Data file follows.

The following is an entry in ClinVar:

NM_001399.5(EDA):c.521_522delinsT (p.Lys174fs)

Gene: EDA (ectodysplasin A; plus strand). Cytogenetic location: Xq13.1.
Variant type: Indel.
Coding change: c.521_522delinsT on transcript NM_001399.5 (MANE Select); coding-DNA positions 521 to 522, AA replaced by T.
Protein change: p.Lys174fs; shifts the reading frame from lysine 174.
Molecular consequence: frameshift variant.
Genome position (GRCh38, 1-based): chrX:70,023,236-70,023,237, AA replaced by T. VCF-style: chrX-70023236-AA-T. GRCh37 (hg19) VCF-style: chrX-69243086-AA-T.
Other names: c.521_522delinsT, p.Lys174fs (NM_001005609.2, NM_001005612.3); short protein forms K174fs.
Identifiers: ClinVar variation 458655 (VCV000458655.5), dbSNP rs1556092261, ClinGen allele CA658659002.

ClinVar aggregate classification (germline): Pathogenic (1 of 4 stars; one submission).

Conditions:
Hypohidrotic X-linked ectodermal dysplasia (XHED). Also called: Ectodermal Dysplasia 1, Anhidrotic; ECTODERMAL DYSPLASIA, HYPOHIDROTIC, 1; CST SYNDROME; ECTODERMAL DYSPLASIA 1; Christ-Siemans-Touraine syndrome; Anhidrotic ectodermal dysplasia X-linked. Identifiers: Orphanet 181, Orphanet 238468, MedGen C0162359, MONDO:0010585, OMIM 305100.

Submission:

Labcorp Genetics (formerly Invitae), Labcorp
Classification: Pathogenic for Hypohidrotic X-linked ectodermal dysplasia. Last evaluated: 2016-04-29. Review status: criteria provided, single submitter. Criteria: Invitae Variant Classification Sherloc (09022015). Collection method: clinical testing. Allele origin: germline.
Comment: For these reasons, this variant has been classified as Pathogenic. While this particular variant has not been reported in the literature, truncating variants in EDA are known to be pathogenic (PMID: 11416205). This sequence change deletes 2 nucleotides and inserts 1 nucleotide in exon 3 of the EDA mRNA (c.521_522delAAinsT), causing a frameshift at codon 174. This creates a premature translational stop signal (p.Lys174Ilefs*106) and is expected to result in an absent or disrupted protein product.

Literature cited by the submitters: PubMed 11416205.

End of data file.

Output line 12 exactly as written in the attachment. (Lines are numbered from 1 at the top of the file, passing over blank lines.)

Conditions: